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Blinding Light [Paperback]

Paul Theroux
3.4 out of 5 stars  See all reviews (8 customer reviews)

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Book Description

6 July 2006
Slade Steadman is the author of a world-famous travel book, but has struggled to match its success for the past thirty years. A journey downriver in a remote eastern province of Ecuador gives him the experience he has been seeking - and a miracle drug, which induces temporary blindness. On his return to the USA, Steadman is rejuvenated - able not only to write and remember, but granted an almost uncanny prescience, bordering on second sight...

Product details

  • Paperback: 448 pages
  • Publisher: Penguin (6 July 2006)
  • Language: English
  • ISBN-10: 014101573X
  • ISBN-13: 978-0141015736
  • Product Dimensions: 2.9 x 12.6 x 19.7 cm
  • Average Customer Review: 3.4 out of 5 stars  See all reviews (8 customer reviews)
  • Amazon Bestsellers Rank: 1,141,897 in Books (See Top 100 in Books)

More About the Author

Paul Theroux was born and educated in the United States. After graduating from university in 1963, he travelled first to Italy and then to Africa, where he worked as a Peace Corps teacher at a bush school in Malawi, and as a lecturer at Makerere University in Uganda. In 1968 he joined the University of Singapore and taught in the Department of English for three years. Throughout this time he was publishing short stories and journalism, and wrote a number of novels. Among these were Fong and the Indians, Girls at Play and Jungle Lovers, all of which appear in one volume, On the Edge of the Great Rift (Penguin, 1996).

In the early 1970s Paul Theroux moved with his wife and two children to Dorset, where he wrote Saint Jack, and then on to London. He was a resident in Britain for a total of seventeen years. In this time he wrote a dozen volumes of highly praised fiction and a number of successful travel books, from which a selection of writings were taken to compile his book Travelling the World (Penguin, 1992). Paul Theroux has now returned to the United States, but he continues to travel widely.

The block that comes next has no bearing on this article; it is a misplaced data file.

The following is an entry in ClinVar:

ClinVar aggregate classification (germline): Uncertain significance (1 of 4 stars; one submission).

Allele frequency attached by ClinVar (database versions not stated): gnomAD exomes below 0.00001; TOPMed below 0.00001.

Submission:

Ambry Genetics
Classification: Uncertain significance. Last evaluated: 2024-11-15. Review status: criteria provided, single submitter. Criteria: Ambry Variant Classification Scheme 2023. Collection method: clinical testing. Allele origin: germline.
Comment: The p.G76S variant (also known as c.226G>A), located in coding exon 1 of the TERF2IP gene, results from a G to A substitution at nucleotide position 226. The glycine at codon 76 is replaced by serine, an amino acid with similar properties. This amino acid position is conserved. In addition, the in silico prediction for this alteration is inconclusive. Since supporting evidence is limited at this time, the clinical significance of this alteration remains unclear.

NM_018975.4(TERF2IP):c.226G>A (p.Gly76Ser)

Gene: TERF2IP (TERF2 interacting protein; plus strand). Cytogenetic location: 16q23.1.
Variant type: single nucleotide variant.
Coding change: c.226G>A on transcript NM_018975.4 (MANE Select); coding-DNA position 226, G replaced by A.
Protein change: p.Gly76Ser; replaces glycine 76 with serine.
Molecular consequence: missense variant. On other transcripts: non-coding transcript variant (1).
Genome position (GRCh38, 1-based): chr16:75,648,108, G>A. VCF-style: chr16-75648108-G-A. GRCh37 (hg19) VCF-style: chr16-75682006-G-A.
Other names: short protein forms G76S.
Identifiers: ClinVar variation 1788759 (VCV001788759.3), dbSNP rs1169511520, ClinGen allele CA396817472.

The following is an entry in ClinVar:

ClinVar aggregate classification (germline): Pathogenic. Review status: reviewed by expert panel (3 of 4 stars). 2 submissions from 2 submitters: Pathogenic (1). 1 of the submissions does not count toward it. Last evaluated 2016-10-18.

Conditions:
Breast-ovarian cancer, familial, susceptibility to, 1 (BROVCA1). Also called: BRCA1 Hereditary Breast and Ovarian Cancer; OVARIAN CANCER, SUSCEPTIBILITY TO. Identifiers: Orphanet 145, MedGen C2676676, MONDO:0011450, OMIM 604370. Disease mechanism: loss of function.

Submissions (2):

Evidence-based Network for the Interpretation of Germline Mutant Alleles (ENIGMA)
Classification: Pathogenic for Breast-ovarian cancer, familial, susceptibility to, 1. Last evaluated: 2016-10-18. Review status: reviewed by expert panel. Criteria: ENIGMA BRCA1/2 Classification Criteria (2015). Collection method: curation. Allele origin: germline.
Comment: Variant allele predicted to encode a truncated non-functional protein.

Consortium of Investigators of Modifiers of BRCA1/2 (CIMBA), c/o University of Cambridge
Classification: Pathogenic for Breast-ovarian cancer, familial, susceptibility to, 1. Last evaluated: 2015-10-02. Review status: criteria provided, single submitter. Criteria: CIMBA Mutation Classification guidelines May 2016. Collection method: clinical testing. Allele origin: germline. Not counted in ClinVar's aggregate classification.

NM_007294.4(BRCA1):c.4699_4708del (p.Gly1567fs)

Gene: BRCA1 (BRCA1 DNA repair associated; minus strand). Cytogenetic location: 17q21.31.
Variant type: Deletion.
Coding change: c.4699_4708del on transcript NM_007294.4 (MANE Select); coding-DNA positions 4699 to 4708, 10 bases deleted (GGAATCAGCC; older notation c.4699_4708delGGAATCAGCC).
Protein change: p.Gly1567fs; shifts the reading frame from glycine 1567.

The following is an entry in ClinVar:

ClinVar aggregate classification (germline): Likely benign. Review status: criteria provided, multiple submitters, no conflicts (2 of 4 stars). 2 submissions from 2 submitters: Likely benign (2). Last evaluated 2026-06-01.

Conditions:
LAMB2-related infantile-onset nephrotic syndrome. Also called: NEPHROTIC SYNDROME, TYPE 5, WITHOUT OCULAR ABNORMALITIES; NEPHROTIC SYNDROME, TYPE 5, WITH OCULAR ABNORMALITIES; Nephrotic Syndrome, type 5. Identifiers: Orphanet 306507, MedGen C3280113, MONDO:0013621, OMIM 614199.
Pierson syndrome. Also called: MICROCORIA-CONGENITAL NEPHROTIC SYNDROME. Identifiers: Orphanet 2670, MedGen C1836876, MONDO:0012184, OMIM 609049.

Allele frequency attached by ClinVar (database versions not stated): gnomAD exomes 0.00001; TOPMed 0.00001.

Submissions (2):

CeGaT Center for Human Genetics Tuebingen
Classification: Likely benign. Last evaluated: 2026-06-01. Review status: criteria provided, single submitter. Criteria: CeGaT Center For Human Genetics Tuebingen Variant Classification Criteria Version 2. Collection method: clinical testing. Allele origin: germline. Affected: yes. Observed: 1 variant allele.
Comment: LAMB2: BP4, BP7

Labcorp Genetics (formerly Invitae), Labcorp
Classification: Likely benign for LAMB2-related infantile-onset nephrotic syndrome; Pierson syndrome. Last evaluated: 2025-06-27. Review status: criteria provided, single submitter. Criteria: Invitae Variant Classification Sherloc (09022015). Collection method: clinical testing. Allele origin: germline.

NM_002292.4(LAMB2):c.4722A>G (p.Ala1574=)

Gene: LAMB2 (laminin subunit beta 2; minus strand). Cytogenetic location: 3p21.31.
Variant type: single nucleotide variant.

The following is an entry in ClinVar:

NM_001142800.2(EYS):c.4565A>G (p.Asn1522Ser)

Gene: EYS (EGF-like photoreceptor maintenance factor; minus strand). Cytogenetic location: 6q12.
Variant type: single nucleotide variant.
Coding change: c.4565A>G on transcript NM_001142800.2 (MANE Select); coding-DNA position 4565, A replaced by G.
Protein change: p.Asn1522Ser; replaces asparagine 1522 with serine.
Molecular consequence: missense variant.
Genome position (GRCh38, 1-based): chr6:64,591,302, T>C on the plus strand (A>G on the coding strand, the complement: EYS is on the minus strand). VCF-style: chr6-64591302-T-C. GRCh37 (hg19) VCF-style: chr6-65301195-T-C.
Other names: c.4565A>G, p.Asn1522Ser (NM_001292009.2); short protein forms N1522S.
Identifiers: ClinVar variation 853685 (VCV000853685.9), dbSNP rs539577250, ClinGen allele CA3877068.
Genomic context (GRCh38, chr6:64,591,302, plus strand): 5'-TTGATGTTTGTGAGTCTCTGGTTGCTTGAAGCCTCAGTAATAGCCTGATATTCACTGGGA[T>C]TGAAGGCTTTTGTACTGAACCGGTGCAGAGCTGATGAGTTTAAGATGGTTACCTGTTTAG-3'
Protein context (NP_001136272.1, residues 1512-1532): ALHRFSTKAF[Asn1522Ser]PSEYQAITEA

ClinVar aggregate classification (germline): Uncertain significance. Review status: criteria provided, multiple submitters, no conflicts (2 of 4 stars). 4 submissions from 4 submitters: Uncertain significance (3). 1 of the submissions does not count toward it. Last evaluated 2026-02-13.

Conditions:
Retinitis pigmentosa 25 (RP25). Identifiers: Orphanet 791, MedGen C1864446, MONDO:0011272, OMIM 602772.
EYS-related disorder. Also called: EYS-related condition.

Paul Theroux's many books include Picture Palace, which won the 1978 Whitbread Literary Award; The Mosquito Coast, which was the 1981 Yorkshire Post Novel of the Year and joint winner of the James Tait Black Memorial Prize, and was also made into a feature film; Riding the Iron Rooster, which won the 1988 Thomas Cook Travel Book Award; The Pillars of Hercules, shortlisted for the 1996 Thomas Cook Travel Book Award; My Other Life: A Novel, Kowloon Tong, Sir Vidia's Shadow, Fresh-air Fiend and Hotel Honolulu. Blindness is his latest novel. Most of his books are published by Penguin.

Product Description

About the Author

Paul Theroux was born and educated in the States, and after spending time in Italy and then Africa, he lived in Britain for seventeen years. He is the author of many bestselling fiction and non-fiction books, including most recently Dark Star Safari and The Stranger at the Palazzo d'Oro.

Inside This Book (Learn More)
First Sentence
WISHING TO GO where you don't belong is the condition of most people in the world" was the opening sentence of Trespassing. Read the first page
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Front Cover | Copyright | Table of Contents | Excerpt | Back Cover
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Customer Reviews

Most Helpful Customer Reviews
2 of 2 people found the following review helpful